Soil Erosion Experiment :: Science Saturday - Eva Varga

June 26, 2010

As a part of our current unit study, we discussed the geology and soil composition of Africa.  Most of African soils are volcanic, meaning they are formed from rocks and ash that have been blasted out of volcanoes.  These soils are particularly rich in minerals.  Minerals are freed from rocks through erosion.

Depending upon the steepness of the slope, the kind of soil, and the amount of vegetation, different amounts of water soak into the soil.  After the water soaks into the soil, plant roots make good use of it.  If the soil is porous, some of the water continues downward until it accumulates in aquifers or underground rivers.

In the dry areas of Africa, there is usually too little vegetation to break the fall of rain.  During the wet season downpours, raindrops smash onto the bare soil, loosen particles, and carry them off the land, along depressions, down little gullies and into creeks and rivers.  Soil erosion is a huge problem in Africa and has been for a long time.  The accumulation of silt at river mouths can be a mile thick.

Over time, the chemical composition of soil may change as animals add their feces to the soil.  Soil can also move vast distances by the action of rivers.  The Nile River carries soil along its 4,000 mile length from the Ethiopian mountains and the East African highlands through Egypt to the Mediterranean Sea.  As the river water flows into the sea, soil particles settle and produce a great mudflat – a delta – spreading out from the river’s mouth.  Because the soils of the Nile Delta were so fertile, agriculture flourished as long as 12,000 B.C. and became the basis of the ancient Egyptian civilization.

Our Experiment

Question :: How does soil type affect the amount of runoff ?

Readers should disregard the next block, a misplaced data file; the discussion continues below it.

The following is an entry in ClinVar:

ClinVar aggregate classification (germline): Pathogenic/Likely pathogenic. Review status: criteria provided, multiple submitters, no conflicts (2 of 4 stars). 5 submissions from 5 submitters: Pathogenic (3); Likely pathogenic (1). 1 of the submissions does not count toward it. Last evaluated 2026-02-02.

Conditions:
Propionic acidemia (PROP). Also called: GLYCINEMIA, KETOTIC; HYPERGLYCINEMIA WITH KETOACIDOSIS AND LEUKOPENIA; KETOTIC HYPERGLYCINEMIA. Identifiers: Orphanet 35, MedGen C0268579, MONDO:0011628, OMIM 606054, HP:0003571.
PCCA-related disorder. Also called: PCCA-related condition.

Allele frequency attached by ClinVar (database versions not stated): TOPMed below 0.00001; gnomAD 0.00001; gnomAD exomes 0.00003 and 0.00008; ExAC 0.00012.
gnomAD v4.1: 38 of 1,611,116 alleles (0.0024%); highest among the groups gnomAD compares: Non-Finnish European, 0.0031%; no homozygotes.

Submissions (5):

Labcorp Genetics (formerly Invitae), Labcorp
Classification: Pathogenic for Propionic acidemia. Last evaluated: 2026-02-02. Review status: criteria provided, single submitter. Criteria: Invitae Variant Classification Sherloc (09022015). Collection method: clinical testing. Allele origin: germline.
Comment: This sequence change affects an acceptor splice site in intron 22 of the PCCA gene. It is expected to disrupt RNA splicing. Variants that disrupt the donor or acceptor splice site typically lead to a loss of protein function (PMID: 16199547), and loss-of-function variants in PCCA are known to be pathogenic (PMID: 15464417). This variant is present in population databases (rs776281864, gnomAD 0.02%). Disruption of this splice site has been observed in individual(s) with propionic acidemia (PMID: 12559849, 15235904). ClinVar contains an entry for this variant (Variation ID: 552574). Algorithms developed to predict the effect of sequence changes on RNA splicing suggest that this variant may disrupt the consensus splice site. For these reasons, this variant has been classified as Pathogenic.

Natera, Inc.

Hypothesis ::  Each of the kids described what they expected to happen.  All were in agreement that they expected the sand to runoff the fastest, then clay and finally dirt.  Additionally, they all predicted that the grass roots would hold in the soil and absorb the most water, resulting in the least amount of runoff.

Materials :: 

  • 4 shallow boxes
  • 3 different soil types (we used dirt, sand, and clay)
  • Sod to fill one box
  • Scissors
  • 3 glass jars
  • Watering can
  • Water
  • Stopwatch

Procedure ::

  1. We set up each soil type in a shallow box.  In one corner of each box, we cut a V shaped notch.
  2. We filled the watering can with water.
  3. We set the box on an incline on a step with the glass jar positioned under the notch.
  4. Working with one soil type at a time, we allowed it to rain gently above and recorded the time it took for the glass jar to fill with water.
  5. We then set up a fourth box with grass and soil (essentially I just dug up various grass clumps from the perimeter of our yard and set them in the box – getting a little weeding done while we did our science lesson)

Data ::

  • Dirt –  1.20 minutes
  • Clay –  .19 minute
  • Sand –  .21 minute
  • Sod/Plants –  .53 minute

As the rain fell upon our ‘land’, we observed the formation of rivers, canyons and even waterfalls.

Conclusion ::

As we discussed the results of our experiment – comparing the water turbidity / clarity in the jars and the amount of sediment – we also made note of things that could have affected the outcome and made a list.

  • we didn’t have 4 boxes – and had reused one box with the sod (even though it was wet)
  • the dirt box was bigger and therefore there was more ‘land’
  • the sod was wet from the morning sprinklers and couldn’t absorb anymore water whereas the dirt we’d used (as well as the clay and sand) was dry
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